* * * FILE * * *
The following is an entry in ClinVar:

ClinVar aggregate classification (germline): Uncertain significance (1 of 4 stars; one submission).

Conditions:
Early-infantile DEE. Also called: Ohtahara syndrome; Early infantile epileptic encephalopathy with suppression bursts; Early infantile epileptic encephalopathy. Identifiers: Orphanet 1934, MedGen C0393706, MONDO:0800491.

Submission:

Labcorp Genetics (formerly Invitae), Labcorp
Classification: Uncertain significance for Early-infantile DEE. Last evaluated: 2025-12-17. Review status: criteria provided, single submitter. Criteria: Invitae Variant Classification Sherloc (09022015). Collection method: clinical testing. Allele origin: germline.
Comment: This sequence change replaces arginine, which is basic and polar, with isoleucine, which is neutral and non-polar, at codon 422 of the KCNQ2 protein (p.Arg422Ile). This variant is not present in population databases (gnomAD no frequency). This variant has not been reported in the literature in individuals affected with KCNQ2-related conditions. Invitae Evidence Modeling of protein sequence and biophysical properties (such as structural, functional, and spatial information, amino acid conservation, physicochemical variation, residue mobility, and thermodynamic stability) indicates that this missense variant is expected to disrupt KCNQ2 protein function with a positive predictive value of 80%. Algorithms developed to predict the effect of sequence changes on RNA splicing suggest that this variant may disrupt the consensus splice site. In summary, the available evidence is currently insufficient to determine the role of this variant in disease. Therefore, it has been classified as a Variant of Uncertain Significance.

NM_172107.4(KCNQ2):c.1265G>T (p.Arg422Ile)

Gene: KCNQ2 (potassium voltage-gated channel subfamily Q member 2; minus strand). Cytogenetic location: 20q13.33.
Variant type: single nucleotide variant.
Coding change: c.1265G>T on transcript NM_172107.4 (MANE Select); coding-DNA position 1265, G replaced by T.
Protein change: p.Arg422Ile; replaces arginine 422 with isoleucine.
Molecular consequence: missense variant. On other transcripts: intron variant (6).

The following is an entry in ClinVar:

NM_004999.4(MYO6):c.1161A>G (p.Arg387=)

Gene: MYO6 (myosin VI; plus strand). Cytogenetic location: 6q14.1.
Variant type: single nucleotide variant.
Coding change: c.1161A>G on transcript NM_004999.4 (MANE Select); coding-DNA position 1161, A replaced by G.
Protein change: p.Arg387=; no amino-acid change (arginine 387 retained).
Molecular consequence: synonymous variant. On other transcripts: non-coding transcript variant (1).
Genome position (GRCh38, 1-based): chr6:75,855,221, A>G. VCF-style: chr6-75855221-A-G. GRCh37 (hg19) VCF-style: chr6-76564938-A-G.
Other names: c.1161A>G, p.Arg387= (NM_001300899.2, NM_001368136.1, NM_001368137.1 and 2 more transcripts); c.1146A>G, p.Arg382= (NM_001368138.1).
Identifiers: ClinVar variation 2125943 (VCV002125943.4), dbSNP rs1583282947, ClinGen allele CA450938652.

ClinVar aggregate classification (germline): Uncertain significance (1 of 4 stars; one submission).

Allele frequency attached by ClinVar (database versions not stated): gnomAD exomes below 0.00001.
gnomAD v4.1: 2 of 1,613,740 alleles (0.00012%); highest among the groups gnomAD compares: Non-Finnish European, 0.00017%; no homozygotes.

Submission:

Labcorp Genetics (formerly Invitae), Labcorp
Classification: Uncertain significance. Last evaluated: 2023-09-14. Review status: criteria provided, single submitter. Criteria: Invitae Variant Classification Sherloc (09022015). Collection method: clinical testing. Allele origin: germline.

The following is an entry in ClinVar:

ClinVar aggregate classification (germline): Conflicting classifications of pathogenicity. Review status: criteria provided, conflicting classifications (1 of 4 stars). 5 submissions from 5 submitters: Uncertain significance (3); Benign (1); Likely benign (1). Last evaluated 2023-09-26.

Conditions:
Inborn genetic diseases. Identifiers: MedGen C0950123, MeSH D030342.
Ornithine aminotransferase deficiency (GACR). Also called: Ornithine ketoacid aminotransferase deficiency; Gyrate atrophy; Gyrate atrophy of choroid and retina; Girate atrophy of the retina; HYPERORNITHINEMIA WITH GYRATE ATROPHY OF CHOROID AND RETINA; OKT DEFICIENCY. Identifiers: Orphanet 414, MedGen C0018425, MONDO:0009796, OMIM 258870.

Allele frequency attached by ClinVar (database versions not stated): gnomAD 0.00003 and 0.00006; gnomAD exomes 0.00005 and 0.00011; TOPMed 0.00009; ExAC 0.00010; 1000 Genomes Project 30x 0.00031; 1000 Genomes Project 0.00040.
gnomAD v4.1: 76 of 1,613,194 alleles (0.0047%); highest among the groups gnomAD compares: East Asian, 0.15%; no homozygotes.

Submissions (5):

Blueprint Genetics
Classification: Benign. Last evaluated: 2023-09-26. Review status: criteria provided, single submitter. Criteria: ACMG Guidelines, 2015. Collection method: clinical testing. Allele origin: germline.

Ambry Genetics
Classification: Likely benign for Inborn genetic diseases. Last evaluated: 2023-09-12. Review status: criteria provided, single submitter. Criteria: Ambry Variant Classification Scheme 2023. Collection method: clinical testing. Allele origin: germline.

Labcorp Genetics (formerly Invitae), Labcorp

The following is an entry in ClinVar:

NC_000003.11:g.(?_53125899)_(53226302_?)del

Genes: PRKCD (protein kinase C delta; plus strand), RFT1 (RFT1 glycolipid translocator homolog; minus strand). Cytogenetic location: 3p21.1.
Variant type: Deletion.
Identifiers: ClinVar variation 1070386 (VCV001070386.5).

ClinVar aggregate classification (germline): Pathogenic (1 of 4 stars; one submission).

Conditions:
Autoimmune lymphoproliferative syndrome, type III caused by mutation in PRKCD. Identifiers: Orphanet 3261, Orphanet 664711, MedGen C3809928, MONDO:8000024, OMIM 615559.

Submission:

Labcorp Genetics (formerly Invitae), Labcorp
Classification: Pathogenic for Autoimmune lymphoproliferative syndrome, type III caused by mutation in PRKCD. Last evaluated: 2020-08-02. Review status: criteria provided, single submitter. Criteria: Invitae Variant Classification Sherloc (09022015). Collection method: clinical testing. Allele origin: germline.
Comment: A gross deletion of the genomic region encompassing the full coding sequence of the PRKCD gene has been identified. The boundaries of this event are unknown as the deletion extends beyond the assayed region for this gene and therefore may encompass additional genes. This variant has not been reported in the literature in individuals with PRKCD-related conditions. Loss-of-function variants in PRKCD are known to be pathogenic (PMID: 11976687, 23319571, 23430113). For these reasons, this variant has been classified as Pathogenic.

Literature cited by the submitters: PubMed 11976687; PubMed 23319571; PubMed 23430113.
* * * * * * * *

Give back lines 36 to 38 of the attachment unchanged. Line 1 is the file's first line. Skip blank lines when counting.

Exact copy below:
Allele frequency attached by ClinVar (database versions not stated): gnomAD 0.00003 and 0.00006; gnomAD exomes 0.00005 and 0.00011; TOPMed 0.00009; ExAC 0.00010; 1000 Genomes Project 30x 0.00031; 1000 Genomes Project 0.00040.
gnomAD v4.1: 76 of 1,613,194 alleles (0.0047%); highest among the groups gnomAD compares: East Asian, 0.15%; no homozygotes.

Submissions (5):